God has more than enough grace and mercy for me. Therefore, I can be totally vulnerable with God about the ways I have fallen short and trust that I will be forgiven rather than think I’ve always got to be proving myself worthy of forgiveness. And because I’ve experienced God’s generosity in my forgiveness, it’s far easier to forgive others. 

God has more than enough love for me. Therefore, I can focus my love and attention on others, trusting that my reservoir of love will always be replenished. 

God has given me more than enough talents and abilities to have a satisfying, significant life. Therefore, I can focus those talents and gifts on others as well as enjoying them for myself.

God has more than enough resources for me to keep body and soul together—therefore, I can be generous in sharing all I have.

This abundance mentality I’m talking about is one of the most basic faith decisions of our lives.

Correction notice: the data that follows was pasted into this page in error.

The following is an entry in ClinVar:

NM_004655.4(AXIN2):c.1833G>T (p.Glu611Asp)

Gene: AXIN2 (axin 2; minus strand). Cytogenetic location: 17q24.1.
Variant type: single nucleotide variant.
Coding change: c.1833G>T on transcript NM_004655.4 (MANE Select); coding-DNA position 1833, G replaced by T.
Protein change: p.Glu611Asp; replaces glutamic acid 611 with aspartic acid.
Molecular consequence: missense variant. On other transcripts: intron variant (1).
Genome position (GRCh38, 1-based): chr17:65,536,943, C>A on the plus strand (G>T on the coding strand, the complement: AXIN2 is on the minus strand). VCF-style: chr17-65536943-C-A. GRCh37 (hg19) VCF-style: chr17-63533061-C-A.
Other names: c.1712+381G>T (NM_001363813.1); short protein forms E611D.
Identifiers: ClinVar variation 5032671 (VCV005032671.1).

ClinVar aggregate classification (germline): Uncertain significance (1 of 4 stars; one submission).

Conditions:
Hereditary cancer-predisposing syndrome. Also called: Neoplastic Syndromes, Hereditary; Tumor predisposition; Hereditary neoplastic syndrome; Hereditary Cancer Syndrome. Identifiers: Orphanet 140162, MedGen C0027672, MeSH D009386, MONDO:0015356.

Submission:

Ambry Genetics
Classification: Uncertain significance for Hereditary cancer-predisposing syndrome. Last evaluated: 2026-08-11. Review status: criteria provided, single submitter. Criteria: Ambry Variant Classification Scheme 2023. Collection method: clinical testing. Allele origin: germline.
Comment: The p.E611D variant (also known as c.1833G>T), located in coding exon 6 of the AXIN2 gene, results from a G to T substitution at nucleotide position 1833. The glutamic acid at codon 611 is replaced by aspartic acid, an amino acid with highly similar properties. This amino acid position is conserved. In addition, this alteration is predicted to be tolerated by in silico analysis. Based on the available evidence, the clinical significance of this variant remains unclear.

Can I let what I am given pass through my hands, trusting that there is more where that came from? Or must I hold it tightly, always anxious that I will not have enough love, forgiveness, money, time or talents? 

The abundant life Jesus offers us is a life free of anxious cares, because we trust he will always provide more than we need.  This abundant life is full of joy because joy grows as we give ourselves away.

It’s easy to have a scarcity mentality about ourselves: I have little time, little ability, little gifts, little faith to offer anyone else.  Sometimes we don’t realize that we have the kind of gifts that, if we gave them away, could make a tremendous difference in others’ lives.  This too is part of a mentality of either scarcity or abundance. 

Conclusion

One of the most freeing lessons in life is that we can never out give God.  If we think we can take care of ourselves, God will let us try.  But that is the way of the fool—the fool who believes the Big Lie that we are in control of our lives.

Friends, Jesus is our true source of self-worth, of security, of love, of material well-being. Jesus is the source of everything.

Can we exchange our scarcity mentalities for an abundance mentality? Can we live every day more and more amazed by God’s generosity to us?   Whether its our time, or talents or treasure, can we learn that not holding back is the key to a life of gratitude, fulfillment, faith, and truly experiencing God?

Question:  What is one area where you see this abundance mentality at work (or not at work) in your life?